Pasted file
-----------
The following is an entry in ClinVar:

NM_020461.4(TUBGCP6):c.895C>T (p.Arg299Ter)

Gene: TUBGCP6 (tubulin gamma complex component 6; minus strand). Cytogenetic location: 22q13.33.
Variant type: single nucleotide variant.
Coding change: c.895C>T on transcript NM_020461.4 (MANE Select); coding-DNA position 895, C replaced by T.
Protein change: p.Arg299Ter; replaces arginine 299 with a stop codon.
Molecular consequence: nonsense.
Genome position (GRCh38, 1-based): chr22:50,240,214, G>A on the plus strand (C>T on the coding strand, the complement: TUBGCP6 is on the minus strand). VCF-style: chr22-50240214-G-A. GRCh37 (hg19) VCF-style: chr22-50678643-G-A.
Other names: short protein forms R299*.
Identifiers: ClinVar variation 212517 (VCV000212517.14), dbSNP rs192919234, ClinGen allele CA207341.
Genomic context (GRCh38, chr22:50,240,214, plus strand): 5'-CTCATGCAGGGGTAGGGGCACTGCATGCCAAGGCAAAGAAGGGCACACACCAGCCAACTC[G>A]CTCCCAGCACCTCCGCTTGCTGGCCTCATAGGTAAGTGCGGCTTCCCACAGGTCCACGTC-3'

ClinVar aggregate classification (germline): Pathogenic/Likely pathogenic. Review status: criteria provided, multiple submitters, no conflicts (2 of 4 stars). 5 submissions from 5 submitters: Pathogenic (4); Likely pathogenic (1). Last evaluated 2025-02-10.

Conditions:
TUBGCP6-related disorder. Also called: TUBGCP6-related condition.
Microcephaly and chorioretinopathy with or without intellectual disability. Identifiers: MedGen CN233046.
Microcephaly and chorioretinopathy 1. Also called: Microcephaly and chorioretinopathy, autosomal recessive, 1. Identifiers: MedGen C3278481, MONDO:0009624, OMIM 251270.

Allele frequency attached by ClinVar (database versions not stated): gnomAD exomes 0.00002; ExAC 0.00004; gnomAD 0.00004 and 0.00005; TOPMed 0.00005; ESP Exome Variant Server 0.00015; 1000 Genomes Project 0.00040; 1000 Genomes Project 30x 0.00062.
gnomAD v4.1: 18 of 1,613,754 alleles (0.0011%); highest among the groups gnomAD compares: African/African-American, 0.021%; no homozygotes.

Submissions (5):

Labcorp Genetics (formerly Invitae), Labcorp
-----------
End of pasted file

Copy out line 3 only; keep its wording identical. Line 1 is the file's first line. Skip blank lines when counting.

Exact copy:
Gene: TUBGCP6 (tubulin gamma complex component 6; minus strand). Cytogenetic location: 22q13.33.